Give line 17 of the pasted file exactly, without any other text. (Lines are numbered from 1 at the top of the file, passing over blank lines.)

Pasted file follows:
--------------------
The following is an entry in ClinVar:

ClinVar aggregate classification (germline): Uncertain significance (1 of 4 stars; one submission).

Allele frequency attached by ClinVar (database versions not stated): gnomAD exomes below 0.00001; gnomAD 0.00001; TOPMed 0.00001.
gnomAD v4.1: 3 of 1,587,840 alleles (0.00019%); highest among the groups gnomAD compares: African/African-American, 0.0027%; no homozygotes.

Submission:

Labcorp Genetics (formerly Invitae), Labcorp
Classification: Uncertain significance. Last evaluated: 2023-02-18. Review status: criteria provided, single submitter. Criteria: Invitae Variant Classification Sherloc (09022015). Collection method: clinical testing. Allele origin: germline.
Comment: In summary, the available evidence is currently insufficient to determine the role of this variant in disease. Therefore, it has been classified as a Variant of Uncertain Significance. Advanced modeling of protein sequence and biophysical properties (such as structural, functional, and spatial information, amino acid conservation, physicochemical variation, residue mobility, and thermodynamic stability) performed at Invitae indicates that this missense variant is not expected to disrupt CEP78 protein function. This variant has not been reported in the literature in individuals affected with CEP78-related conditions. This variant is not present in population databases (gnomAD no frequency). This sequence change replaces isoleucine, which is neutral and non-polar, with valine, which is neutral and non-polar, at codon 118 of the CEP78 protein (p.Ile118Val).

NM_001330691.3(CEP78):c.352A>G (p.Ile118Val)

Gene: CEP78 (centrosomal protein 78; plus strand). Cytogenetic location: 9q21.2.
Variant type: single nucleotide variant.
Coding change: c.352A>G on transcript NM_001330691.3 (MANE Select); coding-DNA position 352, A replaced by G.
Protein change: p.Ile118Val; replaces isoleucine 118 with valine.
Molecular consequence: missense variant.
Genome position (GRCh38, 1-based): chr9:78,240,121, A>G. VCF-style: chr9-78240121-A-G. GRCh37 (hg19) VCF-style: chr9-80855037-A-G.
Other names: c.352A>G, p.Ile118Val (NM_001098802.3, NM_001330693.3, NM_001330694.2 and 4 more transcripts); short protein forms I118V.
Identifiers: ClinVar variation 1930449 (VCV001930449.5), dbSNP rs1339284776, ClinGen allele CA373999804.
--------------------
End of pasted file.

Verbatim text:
Identifiers: ClinVar variation 1930449 (VCV001930449.5), dbSNP rs1339284776, ClinGen allele CA373999804.